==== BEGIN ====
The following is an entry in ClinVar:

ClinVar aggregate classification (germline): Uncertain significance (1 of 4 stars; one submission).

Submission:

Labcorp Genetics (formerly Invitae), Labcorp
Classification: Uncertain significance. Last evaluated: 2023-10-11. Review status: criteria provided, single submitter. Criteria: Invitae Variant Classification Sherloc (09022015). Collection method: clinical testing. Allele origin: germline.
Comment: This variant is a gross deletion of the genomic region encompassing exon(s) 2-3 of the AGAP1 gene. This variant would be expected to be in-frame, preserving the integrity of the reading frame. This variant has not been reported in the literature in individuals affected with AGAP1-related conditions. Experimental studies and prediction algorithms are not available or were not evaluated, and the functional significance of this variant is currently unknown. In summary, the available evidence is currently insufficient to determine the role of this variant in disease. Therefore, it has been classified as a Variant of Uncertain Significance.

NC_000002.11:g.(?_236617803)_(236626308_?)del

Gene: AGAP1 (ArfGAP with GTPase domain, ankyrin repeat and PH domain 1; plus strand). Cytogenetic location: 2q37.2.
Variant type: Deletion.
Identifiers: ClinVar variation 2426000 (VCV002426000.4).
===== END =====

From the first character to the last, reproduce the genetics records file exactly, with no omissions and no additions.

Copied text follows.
The following is an entry in ClinVar:

ClinVar aggregate classification (germline): Uncertain significance (1 of 4 stars; one submission).

Submission:

Labcorp Genetics (formerly Invitae), Labcorp
Classification: Uncertain significance. Last evaluated: 2023-10-11. Review status: criteria provided, single submitter. Criteria: Invitae Variant Classification Sherloc (09022015). Collection method: clinical testing. Allele origin: germline.
Comment: This variant is a gross deletion of the genomic region encompassing exon(s) 2-3 of the AGAP1 gene. This variant would be expected to be in-frame, preserving the integrity of the reading frame. This variant has not been reported in the literature in individuals affected with AGAP1-related conditions. Experimental studies and prediction algorithms are not available or were not evaluated, and the functional significance of this variant is currently unknown. In summary, the available evidence is currently insufficient to determine the role of this variant in disease. Therefore, it has been classified as a Variant of Uncertain Significance.

NC_000002.11:g.(?_236617803)_(236626308_?)del

Gene: AGAP1 (ArfGAP with GTPase domain, ankyrin repeat and PH domain 1; plus strand). Cytogenetic location: 2q37.2.
Variant type: Deletion.
Identifiers: ClinVar variation 2426000 (VCV002426000.4).